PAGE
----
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On many occasions, we've been tempted to grow our own potatoes. They're fairly low maintenance, can be grown in a pot or in the ground, last a fairly long time if stored properly, and can be very nutritious (high in potassium and vitamin C). Here's more incentive: according to this article, you can grow 100 pounds of potatoes in 4 sq. feet. Learn how after the jump...
Companion planting in your vegetable garden is a great way to increase the size of the crop you will have when it comes time to harvest. The right combination of vegetables planted together improves growth, reduces disease, encourages beneficial insects to thrive in the garden, and discourages pests. But companion planting vegetables does have it’s drawbacks, as some vegetables are much more fussy than others about who they are planted next to.
There are many benefits to growing your own vegetables, but saving money is not necessarily one of them. Some vegetables are simply cheaper to buy at the grocery store, and no amount of gardening savvy will result in a cost-saving benefit. Over the years we have experimented with many vegetable crops, and while saving money is not the prime reason we grow vegetables, it is a consideration in our choice of what to plant. Although we are fortunate to have plenty of ground space for gardening, the work required to keep the beds fertile and weed free discourages us from planting some crops which are ‘dirt cheap’ when bought in season. If you are growing vegetables in the hope of saving money, or want to make the most from limited garden space, here are some suggestions for crops which have delivered real cost savings for us.
April 28, 2009 There are two things urban gardeners are short on: space and time. The Urban Garden , brainchild of Bill Arquitt, resolves both of these issues, making it efficient and simple to plant a vegetable garden with up to 55 plants in a 3-foot deep by 4-foot wide footprint. The contained six level tiered system is nearly maintenance-free, eliminating heavy weeding, and its northwestern cedar construction renders it naturally bug repellent.
My little greenhouse is cram packed in April. I built my 50 dollar greenhouse about 6 months ago and I thought some of you might be interested in what I’ve done with it and how it’s performed so far. I have not used any artificial heat in my greenhouse at all – so it does get cold in there – but the climate in the greenhouse is much more temperate than it is outside. I’ve found that even in the worst weather we have here in zone 6 cold hardy things like spinach and lettuce keep on growing all winter long – although at a slower rate than if it were warmer. I haven’t installed any kind of automated ventilation system so far – I just watch the weather forecast and if it’s supposed to be a warm sunny day I open one of the doors in the morning, and close it in the evening.
Lawn care in a nutshell: Must do: Set your mower as high as it will go (3 to 4 inches). Water only when your grass shows signs of drought stress and then water deeply (put a cup in your sprinkler zone and make sure it gets at least an inch of water). Optional: Fertilize with an organic fertilizer in the fall and spring.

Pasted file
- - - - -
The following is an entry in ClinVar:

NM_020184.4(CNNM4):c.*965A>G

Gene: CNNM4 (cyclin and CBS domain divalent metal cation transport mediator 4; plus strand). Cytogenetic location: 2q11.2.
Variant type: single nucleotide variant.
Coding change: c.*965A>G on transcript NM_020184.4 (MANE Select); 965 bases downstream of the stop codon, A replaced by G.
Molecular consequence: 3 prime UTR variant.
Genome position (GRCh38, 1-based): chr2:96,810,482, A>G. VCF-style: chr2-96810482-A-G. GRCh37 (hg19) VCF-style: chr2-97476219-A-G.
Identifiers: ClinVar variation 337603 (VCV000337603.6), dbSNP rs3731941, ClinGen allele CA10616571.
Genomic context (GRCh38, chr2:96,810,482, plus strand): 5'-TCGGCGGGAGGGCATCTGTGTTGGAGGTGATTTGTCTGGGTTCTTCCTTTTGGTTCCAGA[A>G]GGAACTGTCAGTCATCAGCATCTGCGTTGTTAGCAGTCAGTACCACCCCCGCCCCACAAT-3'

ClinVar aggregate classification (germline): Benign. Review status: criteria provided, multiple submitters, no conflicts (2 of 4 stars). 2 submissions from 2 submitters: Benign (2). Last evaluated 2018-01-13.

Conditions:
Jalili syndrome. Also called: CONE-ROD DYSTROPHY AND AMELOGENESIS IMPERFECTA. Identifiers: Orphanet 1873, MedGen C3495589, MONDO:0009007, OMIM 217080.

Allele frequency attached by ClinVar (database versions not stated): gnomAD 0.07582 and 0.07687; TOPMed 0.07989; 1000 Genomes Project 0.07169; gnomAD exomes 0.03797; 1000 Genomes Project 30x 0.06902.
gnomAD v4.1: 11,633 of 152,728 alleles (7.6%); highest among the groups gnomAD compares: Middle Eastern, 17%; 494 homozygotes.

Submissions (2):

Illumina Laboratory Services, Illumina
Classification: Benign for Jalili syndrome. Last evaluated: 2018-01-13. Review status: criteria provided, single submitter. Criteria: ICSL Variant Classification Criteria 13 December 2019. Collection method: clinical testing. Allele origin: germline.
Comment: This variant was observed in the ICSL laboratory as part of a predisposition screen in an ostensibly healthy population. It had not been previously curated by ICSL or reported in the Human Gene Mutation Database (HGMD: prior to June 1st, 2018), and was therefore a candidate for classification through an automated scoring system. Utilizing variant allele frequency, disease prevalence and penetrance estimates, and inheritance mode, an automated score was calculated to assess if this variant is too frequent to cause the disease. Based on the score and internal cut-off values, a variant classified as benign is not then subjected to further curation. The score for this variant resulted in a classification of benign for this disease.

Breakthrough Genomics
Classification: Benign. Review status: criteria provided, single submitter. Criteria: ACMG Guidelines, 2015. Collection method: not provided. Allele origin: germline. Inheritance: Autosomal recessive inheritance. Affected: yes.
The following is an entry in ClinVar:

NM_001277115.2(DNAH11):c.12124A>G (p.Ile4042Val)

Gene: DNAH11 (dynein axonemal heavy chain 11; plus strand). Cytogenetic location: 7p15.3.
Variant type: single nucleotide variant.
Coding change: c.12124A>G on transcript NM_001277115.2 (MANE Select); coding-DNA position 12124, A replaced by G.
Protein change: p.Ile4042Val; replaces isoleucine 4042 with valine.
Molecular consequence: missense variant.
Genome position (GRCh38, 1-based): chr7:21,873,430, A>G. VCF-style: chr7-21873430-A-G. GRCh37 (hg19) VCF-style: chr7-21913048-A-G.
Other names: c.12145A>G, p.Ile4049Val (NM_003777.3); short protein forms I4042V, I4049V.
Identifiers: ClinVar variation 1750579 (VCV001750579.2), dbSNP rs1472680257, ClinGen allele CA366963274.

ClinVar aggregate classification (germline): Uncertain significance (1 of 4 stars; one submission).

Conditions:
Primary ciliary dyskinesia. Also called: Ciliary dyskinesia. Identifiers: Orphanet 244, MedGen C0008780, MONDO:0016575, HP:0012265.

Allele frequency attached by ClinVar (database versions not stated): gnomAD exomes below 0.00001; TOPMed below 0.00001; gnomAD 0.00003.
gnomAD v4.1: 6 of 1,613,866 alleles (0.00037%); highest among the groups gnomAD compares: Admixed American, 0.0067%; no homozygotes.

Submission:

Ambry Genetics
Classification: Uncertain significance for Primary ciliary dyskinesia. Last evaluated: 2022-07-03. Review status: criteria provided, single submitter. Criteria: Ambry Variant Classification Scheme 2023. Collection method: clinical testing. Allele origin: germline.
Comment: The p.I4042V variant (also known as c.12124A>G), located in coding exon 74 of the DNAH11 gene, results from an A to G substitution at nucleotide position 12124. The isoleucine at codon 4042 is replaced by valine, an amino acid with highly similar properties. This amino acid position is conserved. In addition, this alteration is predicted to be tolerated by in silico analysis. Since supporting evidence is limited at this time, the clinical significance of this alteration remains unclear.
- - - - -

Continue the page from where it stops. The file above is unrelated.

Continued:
To call this ingenious plant potting idea a clever contemporary design would be an understatement. The simple inversion of typical round planter is space-saving, sure, and sustainable to be certain (since it saves water) – but best of all: yes, your plants will hang in a pot suspended upside down from the ceiling (or even quite literally off the wall) These planters by Boskke are simple and round, black and white – they are almost intentionally generic to emphasize the eccentricity of their inversion. They require water a fraction as frequently as normal right-side-up potted plants. How does it work? A disk holds the hanging plant and soil in place and the process of pouring water in the pot from above is suddenly mess-free as well.
I haven't purchased garlic since 1996. That's because I grow enough to eat a bulb of garlic every day, year-round. While most of my garden adventures are hobby-level attempts at self-sufficiency, my garlic crop is for real. Garlic is an overwintering crop, planted in fall and harvested mid-summer. So if you want to have a crop next year, it's time to think about planting.
Inspired by Annette's Modern DIY Outdoor Planter post , Apartment Therapy reader Chris shows us all how easy this project was to recreate... Thank you for your post on Annette's modern DIY outdoor planter . I immediately went to Home Depot to replicate it in my barren back patio.
- Hanging pocket shoe organiser /store. - Pole and attachments ( curtain pole or pipe fittings, screws). - Strong metal saucepan or utensil hanging hooks - Compost of a good quality moisture holding type. - Selection of plants or seeds... e.g. mixed leaf salad, herbs,sorrel, peas, mini tomatoes. - Piece of wood 2"x2" as long as the width of the pocket store to keep the base of pockets away from the wall. - Trough planter to catch drips. <p style="text-align:right;color:#A8A8A8"></p>
Landscaping sounds complex to those of us not gifted with green thumbs – but making paths, patios or decks to define space in a garden or yard can be as simple as slicing sections of wood and infilling the gaps with sand. Sure, you have to cut or buy the log slices but at least you do not need to grow anything in the process. Katy Elliott spotted these at a flower show but they would make a great do-it-yourself garden project.
Prevent Diseases From Starting Growing healthy tomatoes is really fairly easy, but you will want to keep a few things in mind. Solarize your soil Solarize your soil to control nematodes and weeds. It's also an effective treatment for other pests and disease pathogens.